1. The webbrowser sends a DNS request to 216.136.204.21 on port 53 for the IP address of webserver1.example.com.
  2. The NAT machine forwards this DNS request to port 1053 on the nameserver.
  3. The nameserver replies with 216.136.204.21.
  4. The NAT machine sends this reply to the webbrowser.
  5. The webbrowser sends a HTTP request to 216.136.204.21 on port 80 for the hostname and the file location.
  6. The NAT machine forwards this HTTP request to the proxyserver on port 1080.
  7. The proxyserver sends a DNS request to port 53 on the nameserver.
  8. The nameserver replies with 10.0.0.4.
  9. The proxyserver sends the HTTP request to 10.0.0.4.
  10. The webserver replies with the right webpage.
  11. The proxyserver replies with this webpage.
  12. The NAT machine sends this reply to the webbrowser.

If we want to fetch the same file from webserver2 instead of webserver1, the main differences will be in steps 8 and 9. The nameserver will reply with 10.0.0.5 instead of 10.0.0.4 in step 8. In step 9, the proxyserver will fetch the URL from 10.0.0.5.

Implementation

Now that we’ve seen the theory, let’s shift our attention to the implementation.

Implementation: Network Address Translator (NAT)

multiple-webservers-nat

Kernel

We want to be able to divert and filter IP packets. The FreeBSD generic kernel doesn’t allow this, so we have to make our own kernel. We do this by making a copy of the generic kernel:

cd /usr/src/sys/i386/conf
cp GENERIC NAT

Then we add the following lines to the NAT file:

options IPDIVERT
options IPFIREWALL

Now we can compile our new kernel and install it:

config NAT
cd ../../compile/NAT
make depend
make
make install

Configuration

We should now edit some configuration files to really enable the capabilities just added to the kernel. The first file is /etc/rc.conf which contains the network interface configuration as well as the services configuration:

# Host- and domainname
hostname="nat.example.com"

# Network interface connected to the Cable or xDSL modem
ifconfig_xl0="inet 216.136.204.21 netmask 255.255.248.0"

# Network interface connected to the hub of the LAN
ifconfig_rl0="inet 10.0.0.1 netmask 255.255.255.0"

# Default router on network interface xl0
defaultrouter="216.136.204.1"

# Enable firewall capabilities
firewall_enable="YES"

# Enable gateway capabilities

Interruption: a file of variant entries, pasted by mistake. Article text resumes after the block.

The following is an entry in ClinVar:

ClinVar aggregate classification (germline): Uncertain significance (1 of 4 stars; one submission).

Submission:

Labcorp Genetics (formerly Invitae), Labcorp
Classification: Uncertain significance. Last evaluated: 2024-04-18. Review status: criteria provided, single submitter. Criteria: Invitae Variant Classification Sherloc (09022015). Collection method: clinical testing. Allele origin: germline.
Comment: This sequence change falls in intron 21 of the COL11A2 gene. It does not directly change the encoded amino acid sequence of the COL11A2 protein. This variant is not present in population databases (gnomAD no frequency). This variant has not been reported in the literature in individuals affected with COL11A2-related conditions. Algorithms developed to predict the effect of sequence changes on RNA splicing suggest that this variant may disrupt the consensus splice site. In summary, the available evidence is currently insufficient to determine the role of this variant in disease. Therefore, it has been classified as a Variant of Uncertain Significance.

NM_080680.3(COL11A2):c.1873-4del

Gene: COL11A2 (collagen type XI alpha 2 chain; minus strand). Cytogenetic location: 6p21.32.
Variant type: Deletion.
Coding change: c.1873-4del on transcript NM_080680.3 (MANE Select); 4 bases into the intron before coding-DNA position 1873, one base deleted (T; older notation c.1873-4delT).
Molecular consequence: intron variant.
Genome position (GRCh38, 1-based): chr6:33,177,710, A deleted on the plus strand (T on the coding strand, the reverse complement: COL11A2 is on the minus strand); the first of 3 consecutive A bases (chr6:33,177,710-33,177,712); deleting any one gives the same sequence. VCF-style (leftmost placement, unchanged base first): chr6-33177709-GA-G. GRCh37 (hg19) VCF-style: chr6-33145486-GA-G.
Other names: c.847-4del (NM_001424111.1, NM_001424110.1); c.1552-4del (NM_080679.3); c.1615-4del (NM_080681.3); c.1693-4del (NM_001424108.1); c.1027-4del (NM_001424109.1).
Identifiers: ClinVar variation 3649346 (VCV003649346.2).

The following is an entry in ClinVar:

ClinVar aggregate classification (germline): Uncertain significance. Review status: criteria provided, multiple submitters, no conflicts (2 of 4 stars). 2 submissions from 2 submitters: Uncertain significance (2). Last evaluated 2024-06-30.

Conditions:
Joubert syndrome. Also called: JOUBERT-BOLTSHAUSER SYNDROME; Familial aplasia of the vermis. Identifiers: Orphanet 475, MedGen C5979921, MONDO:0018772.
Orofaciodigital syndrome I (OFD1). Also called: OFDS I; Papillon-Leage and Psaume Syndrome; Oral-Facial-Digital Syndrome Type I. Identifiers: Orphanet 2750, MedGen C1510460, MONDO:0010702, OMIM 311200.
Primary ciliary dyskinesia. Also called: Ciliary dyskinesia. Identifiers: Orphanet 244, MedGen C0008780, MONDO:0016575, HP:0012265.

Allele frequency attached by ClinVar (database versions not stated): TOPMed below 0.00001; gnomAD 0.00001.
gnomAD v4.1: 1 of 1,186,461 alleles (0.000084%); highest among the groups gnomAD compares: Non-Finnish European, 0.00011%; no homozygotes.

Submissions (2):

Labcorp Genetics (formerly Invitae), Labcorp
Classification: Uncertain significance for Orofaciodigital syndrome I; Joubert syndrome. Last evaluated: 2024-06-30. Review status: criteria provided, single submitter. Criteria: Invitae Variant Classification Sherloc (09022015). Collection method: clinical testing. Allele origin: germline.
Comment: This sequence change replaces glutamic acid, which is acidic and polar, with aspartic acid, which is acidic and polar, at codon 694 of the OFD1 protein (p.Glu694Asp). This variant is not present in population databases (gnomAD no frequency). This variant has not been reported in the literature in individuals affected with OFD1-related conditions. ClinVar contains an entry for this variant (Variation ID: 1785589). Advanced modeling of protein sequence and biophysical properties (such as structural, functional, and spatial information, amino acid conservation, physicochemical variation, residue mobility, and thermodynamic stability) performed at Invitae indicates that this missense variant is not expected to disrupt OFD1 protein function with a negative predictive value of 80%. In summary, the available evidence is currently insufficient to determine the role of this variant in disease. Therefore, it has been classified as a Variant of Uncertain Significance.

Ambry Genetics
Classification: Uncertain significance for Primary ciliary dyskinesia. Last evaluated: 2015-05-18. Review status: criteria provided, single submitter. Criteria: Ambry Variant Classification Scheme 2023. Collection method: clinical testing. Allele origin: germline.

gateway_enable="YES"

# Enable network address translation
natd_enable="YES"
natd_interface="xl0"
natd_flags="-f /etc/natd.conf"

The second file is /etc/natd.conf which contains the rules for the NAT daemon:

# Redirect DNS packets to the nameserver
redirect_port udp 10.0.0.2:1053 53

# Redirect HTTP packets to the proxyserver
redirect_port tcp 10.0.0.3:1080 80

The third file is /etc/rc.firewall which contains the rules for the packet filter. In our case we first divert all IP packets to the NAT daemon. After that, we make sure that IP packets can only go where they are supposed to go.

# Flush all previous firewall rules
/sbin/ipfw -f flush

# Divert all IP packets to the NAT daemon
/sbin/ipfw add divert natd ip from any to any via xl0

# Allow all IP packets through the loopback interface by the localhost
/sbin/ipfw add allow ip from 127.0.0.1 to 127.0.0.1 via lo0

# Allow DNS and HTTP packets through the public interface to LAN machines
/sbin/ipfw add allow udp from any to 10.0.0.2 1053 in recv xl0
/sbin/ipfw add allow tcp from any to 10.0.0.3 1080 in recv xl0

# Allow all IP packets through the public interface from this machine
/sbin/ipfw add allow ip from 216.136.204.21 to any out xmit xl0

# Allow all IP packets through the private interface from and to LAN machines
/sbin/ipfw add allow ip from 10.0.0.1/24 to any in recv rl0
/sbin/ipfw add allow ip from any to 10.0.0.1/24 out xmit rl0

# Deny all IP packets not allowed until this point
/sbin/ipfw add deny ip from any to any

Nameserver

multiple-webservers-nameserver

Configuration

For our nameserver machine we will use BIND 8.2.4. This software is pre-installed on FreeBSD, so we just have to configure it. As mentioned earlier, we have to set up and run two seperate instances of BIND. Let’s start with the one that serves our LAN. The first file to edit is /etc/namedb/named-lan.conf which contains the general configuration of BIND. To avoid very long listings, just the additions to the original file are shown:

zone "example.com" {
   type master;
   file "db-lan.example.com";
};

zone "0.0.10.in-addr.arpa" {
   type master;
   file "rev.0.0.10";
};